So now it is vain for the singer to burst into clamor
With the great black piano appassionato. The glamour
Of childish days is upon me . . .

—D. H. Lawrence

1: It was a kind and northern face: Mrs. Snow

Busts of the great composers
Glimmer in niches,
pale stars—
and Mrs. Snow
Towers above her pupils like an alp,
An avalanche threatening sudden
Unasked-for kindnesses.
Exiled, alone,
She does not quite complain,
But only sighs and looks off elsewhere,
Regretting the Symphony, perhaps.
In dreams, though,
The new palms of the yard,
The one brilliant flame-tree
Change back into the elms and maples
Of old, decaying streets.
—The inadequate floor quakes
With the effort of her rising.
The great legs, swollen and empurpled,
Can hardly support the hugeness
Of her need.
And if
They do not understand—her friends—
She has, in any case, the artistic
which isolates—
And saves!

Dust motes
Among the Chinese jars. Etchings
Of Greece and Rome. The photograph
Of Mrs. Eddy.
Brown sky, so old,
Fading above them all.

2: Busted dreams: Mrs. L.

The mother’s flaring skirt
Matches the daughter’s.
They demonstrate the foxtrot,
Gliding across the living room
And back, each time avoiding with
The same heart-stopping little swoop
or dip
The shabby, cloth-draped, pushed-back
Suddenly looming sofa.
On the piano top,
A nest of souvenirs:
Flowers, old programs, a broken fan,
Like a bird’s broken wing.
—And sometimes Mr. L. himself
Returns, compulsive, like a dream.
He brings
Real flowers. Thin,
Demanding, his voice soars after dark
In the old opera between them;
But no one sees the blows, only
An occasional powdered bruise,
Genteel. Does he come all the way from
Cuba each time for this?
The children
Are loosed upon the neighborhood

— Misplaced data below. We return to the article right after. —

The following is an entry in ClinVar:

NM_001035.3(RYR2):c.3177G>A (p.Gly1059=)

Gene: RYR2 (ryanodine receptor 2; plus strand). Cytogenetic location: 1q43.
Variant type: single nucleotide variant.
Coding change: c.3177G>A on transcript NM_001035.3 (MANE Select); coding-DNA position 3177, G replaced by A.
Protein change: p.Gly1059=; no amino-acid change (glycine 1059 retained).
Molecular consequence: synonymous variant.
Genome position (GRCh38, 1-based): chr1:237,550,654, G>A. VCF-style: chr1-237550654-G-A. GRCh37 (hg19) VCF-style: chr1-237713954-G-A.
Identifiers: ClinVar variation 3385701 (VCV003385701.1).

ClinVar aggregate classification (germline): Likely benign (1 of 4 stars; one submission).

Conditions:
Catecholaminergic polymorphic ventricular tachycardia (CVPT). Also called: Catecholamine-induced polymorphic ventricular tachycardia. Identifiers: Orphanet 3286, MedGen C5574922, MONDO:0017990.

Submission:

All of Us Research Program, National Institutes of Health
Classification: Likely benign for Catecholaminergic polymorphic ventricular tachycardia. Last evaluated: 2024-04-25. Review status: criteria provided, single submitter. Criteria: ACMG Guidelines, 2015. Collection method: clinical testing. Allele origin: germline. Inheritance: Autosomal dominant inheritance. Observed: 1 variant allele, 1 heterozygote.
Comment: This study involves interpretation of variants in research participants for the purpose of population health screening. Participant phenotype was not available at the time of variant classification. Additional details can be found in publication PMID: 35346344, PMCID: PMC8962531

To wander. In the summer-idle
Schoolyard they are the last ghosts
Of the swings.

Nine o’clock, ten o’clock.
Susurrus of evenings.
The moon . . .

Tomorrow, On the Havana ferryboat again,
A little, overneat man at the rails,
Examining the waves, his nails.
And she,
Plunging the stiff comb suddenly deep
Into her hair, will turn to greet
Some half-forgotten pupil at the door.

3: The tropics: Mrs. K.

Four or five o'clock.
Late summer
Around us like a cocoon,
Gauzy and intimate.
—Sometimes she will succumb
To the passion of a nocturne,
And the fury of the climax
Ascends then through the folds
Of secret and abandoned flesh
Into those bitten finger-ends
That press from the unsuspecting keys
A certain exaltation—
dying away at last
Into some long fermata.

(Satisfaction. The brief
And inward smile.)
Dappled with mango shade,
In canvas deck chair that sags,
the husband
Sits peering out across
A forlorn sea of half-mown lawn,
Balding, out of work, a sad
Some drone
Of traffic, far off, reassures:
Fifty-Fourth Street still leads
Off toward the Glades at sunset. And the child,
What is he afraid of?—
The yellow lesson-book
Open on the rack
To that blue, lofty look of hers,
That floats there, cloud-like? The fan,
Placed on the floor, clicks
With every turn—metronome
Of boredom.
Once more, dear: Larghetto.
Coming home, the long day ending.

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This article originally appeared in The New Criterion, Volume 4 Number 7, on page 41
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